Marine Protected Areas (MPAs) are gaining momentum as a possible tool for the protection and management of the ecosystem services provided by our seas and oceans. Their general approval is demonstrated by the fact that the parties to the Convention on Biological Diversity have set the target that 10 per cent of the world's oceans should be protected (Convention on Biological Diversity, 2010), even though currently no more than approximately 1 percent are protected (Spalding et al., 2010). In the literature the effectiveness and the possibilities of MPAs are debated. Some authors seem to consider MPAs as a panacea (e.g., Bohnsack, 1993); others are more sceptical about the possibilities (e.g., Hannesson, 1998; Anderson, 2002). This divergence is partly caused by the different meanings that people attach to 'MPA', especially to the term 'protected' (Jones, 2001). If 'protected' only means 'protected from fishing' and the goal is to protect or improve fisheries, then MPAs are no-take zones. If they are to be protected from all human uses, then the term 'marine reserve' might be more appropriate. Sometimes 'protected' is interpreted to mean 'protected from some uses but not from others'; in that case MPAs are essentially a zoning tool. In this chapter we will consider MPAs as areas that are protected from extractive uses and affect multiple ecosystem services, in our case food production (fisheries) and cultural and option use services (species protection).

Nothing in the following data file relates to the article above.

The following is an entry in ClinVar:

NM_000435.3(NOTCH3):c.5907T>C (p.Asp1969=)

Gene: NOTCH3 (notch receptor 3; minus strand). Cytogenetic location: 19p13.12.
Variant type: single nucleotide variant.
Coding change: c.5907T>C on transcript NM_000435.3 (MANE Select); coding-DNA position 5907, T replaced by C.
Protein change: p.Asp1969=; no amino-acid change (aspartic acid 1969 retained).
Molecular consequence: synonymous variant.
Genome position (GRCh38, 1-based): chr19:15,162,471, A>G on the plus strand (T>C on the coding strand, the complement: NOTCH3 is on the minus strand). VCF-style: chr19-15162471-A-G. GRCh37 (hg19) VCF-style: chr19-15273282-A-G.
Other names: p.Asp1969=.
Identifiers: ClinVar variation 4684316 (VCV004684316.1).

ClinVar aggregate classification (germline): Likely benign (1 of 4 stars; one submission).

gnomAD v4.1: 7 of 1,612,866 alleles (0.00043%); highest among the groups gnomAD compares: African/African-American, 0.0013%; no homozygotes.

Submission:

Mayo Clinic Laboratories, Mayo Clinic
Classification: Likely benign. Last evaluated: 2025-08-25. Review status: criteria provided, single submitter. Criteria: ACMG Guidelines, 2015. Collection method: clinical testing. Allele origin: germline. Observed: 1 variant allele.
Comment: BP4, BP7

|Title of host publication||Handbook on the Economics of Ecosystem Services and Biodeversity|
|Editors||P.A.L.D. Nunes, P. Kumar, T. Dedeurwaerdere|
|Place of Publication||Cheltenham UK / Northampton MA USA|
|Publication status||Published - 2014|